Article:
2010 and 2009 Southern Rhone Wines

The southern Rhone's winning streak continued through the generally outstanding 2010 vintage, with some estates having produced the best wines I've yet tasted from them.  According to Christophe Sabon of Domaine de la Janasse, "balance is the word for 2010.  Okay, maybe it's really two words:  balance and freshness."  He went on:  "The acidity levels are high in the '10s but the fruit is ripe, almost like 2007 or even 2003 in some cases.  But there's no roasted character.  When those two elements are in harmony the wines are classic, classic Chateauneuf."

At Clos du Caillou, winemaker Bruno Gaspard, who makes no secret of his preference for wines of finesse over blockbusters, told me that 2010 shows the best aspects of 2008--"its bright fruit, but with greater depth and intensity"--and describes the year as a vintage "that will appeal to fans of both power and elegance."

The growing season did not have an auspicious start, as early spring frosts induced coulure, which in some cases severely reduced potential yields. But it was mostly smooth sailing after that, with warm but not excessively hot weather throughout the entire season coupled with cool nights that helped the fruit retain acidity and freshness.

A major factor behind the southern Rhone's success in recent years has been the concentration of the wines, which almost necessarily comes at the expense of yields.  For example, while the maximum harvest allowed at Chateauneuf du Pape is 35 hectoliters per hectare, the average yield in 2010 was reportedly just 27 hectares per hectare, and that's taking into account every producer in the region, not just the ones who achieve low yields by design. 

Daniel Brunier of Vieux Telegraphe (as well as Les Pallieres in Gigondas) bemoaned the pitiful quantity of grapes harvested in recent vintages, telling me that at Gigondas "we got 20 hectoliters per hectare in 2009 and only 15 in 2010.  It's especially painful to have such high quality and almost no wine.  It's the constant irony of wine-growing."  Brunier's sentiments were shared by Thierry Usseglio, who noted that what he thinks makes 2010 such a special year is that "because of the concentration from the low yields the flavor impression can move toward darker fruits, but not dark as in heavy or roasted, like 2007 can be, so you have both masculine and feminine character at the same time:  structure and power as well as elegance."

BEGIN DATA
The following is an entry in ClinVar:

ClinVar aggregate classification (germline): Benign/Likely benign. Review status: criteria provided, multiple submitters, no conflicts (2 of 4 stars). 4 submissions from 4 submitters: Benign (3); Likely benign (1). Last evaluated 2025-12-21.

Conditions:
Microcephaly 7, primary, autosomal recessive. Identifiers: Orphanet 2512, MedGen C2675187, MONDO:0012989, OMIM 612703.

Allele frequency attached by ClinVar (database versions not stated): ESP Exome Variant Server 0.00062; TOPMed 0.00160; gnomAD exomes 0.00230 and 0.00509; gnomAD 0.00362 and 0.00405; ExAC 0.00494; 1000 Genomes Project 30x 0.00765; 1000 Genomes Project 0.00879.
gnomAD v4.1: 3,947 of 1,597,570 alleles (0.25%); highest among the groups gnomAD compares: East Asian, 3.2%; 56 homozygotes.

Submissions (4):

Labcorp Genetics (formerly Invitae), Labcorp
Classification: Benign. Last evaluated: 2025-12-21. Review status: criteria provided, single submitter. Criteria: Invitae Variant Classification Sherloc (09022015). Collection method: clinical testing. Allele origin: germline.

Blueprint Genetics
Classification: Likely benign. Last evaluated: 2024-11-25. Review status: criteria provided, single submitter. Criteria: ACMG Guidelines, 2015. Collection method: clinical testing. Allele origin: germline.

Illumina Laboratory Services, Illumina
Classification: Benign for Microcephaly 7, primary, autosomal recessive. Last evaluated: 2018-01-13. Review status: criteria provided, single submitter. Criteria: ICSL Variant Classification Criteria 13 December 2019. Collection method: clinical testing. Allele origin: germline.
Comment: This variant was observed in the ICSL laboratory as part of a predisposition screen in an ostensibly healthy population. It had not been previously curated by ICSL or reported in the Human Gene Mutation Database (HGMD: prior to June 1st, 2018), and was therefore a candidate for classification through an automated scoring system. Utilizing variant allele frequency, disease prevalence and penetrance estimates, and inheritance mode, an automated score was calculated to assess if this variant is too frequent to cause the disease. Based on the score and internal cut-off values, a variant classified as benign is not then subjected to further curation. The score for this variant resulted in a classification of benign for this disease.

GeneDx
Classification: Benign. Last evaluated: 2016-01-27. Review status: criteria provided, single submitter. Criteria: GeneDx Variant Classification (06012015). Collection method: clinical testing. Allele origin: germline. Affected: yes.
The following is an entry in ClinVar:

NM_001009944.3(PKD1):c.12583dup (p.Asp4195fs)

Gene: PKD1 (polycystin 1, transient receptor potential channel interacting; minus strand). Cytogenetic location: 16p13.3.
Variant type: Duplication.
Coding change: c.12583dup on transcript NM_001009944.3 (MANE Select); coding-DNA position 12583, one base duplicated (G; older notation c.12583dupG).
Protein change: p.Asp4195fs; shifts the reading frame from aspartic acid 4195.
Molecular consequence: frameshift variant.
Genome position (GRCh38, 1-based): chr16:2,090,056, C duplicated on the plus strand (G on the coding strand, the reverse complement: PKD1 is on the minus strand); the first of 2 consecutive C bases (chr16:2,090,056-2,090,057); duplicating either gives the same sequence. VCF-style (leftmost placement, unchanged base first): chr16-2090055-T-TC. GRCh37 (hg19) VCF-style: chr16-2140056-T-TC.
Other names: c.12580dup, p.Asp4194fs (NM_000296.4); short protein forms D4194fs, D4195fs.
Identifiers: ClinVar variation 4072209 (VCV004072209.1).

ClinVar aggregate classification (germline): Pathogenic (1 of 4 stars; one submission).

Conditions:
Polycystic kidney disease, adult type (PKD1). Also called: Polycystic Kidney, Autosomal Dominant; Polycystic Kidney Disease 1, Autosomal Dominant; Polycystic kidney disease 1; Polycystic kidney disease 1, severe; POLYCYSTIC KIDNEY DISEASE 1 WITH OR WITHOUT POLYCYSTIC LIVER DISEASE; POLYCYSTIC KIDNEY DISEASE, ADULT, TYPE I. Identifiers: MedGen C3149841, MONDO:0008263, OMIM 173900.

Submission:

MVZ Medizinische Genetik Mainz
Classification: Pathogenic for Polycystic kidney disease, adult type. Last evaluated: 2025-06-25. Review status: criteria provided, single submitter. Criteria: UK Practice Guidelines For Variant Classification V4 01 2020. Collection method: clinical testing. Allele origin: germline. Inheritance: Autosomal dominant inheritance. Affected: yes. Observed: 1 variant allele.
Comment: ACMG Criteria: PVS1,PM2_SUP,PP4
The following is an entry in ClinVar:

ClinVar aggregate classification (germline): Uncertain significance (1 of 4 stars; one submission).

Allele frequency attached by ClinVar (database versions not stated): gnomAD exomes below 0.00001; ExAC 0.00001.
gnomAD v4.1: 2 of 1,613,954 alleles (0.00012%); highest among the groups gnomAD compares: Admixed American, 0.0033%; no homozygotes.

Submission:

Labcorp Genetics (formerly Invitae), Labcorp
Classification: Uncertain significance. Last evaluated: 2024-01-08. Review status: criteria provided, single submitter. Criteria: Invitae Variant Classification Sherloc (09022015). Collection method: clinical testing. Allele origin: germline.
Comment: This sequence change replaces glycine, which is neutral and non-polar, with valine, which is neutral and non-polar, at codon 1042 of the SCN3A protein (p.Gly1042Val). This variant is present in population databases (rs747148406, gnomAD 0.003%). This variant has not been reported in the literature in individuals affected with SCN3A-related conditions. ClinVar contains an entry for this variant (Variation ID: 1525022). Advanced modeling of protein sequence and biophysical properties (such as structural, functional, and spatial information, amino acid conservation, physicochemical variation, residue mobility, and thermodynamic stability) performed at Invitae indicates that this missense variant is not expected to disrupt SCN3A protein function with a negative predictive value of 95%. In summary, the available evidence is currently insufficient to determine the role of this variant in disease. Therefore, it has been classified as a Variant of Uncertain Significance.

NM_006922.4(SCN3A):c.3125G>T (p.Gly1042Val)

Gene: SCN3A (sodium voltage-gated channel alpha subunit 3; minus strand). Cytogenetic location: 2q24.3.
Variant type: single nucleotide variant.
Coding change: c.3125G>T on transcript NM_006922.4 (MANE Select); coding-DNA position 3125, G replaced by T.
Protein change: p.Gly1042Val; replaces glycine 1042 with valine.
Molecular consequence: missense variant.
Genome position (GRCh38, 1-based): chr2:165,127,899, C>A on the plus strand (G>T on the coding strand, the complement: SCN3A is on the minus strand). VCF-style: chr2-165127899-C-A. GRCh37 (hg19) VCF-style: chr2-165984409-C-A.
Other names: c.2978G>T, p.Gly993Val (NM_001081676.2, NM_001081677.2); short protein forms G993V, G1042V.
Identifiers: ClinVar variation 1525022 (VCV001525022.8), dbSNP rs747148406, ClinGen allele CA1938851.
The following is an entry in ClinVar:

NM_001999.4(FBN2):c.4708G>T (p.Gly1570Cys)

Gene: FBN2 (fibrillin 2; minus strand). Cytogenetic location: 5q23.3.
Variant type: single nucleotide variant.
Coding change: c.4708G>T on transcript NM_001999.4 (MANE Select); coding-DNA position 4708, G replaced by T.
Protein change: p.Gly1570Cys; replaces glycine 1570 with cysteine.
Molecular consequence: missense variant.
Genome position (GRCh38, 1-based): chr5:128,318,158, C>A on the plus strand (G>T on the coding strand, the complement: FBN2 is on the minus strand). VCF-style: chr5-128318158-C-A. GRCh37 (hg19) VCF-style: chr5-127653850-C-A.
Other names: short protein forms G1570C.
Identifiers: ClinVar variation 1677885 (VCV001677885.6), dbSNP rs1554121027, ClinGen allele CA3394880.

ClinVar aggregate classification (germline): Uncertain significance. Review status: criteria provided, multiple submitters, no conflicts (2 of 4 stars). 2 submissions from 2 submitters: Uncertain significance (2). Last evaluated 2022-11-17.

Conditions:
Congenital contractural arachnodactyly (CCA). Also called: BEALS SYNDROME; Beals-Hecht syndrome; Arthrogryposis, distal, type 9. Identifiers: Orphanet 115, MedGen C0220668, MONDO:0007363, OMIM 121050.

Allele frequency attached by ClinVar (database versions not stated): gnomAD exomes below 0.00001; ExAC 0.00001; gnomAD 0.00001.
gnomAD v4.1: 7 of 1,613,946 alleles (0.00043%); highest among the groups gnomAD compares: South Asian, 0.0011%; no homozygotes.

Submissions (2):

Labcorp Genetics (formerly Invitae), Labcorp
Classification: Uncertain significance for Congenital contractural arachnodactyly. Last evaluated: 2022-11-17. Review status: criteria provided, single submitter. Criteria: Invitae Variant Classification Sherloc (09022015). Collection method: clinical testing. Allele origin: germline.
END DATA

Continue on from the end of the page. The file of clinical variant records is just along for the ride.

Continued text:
Two thousand nine, as I wrote last year, also enjoyed a beneficent and notably warm growing season, with almost no rain.  There were some serious heat spells in August during the lead-up to harvest, which resulted in thicker grape skins and thus more tannins.  As the producers I visited in November told me, the 2009s are wines that will require cellaring to harmonize and round into drinking form.
While 2008 appears destined to live in the shadow of the superior 2009 vintage, '09 itself is already falling off the radar of some merchants and consumers as interest in the 2010s heats up.  Good to very good vintages like 1999, 2004 and 2006 are often neglected as the market runs off after a more-hyped or simply superior follow-up year, but 2009 might be the first genuinely outstanding set of wines that will suffer such a fate.  Anecdotal evidence from producers, importers, wholesalers, retailers and consumers (in other words, the whole spectrum of the wine market) indicates that this is already happening. 

And sommeliers that I speak with regularly are generally far more keen on the bright, elegant 2010s and even the well-priced (i.e., discounted) 2008s than they are on the broad-shouldered and often tannic and darker 2009s.  Many of those 2009s are in the process of shutting down, by the way, which will only serve to make them a tougher sell over at least the next few years.  In the current churn-turn-and-burn market a few years is an eternity, so I wouldn't be at all surprised to see many 2009s, even some of the best bottlings, getting closed out before the 2010s arrive here.  As a matter of fact, many 2009s from southern Rhone appellations other than Chateauneuf, including even Gigondas and Vacqueyras, are already being discounted, and many have only been in the country for a few weeks!

And speaking of value, I'm seeing some amazing deals on 2008 southern Rhone wines lately, especially from Chateauneuf.  We're talking about 50% or even more off suggested retail for wines from some of the top producers, like Pegau and Vieux Donjon, so careful shopping can be richly rewarded right now.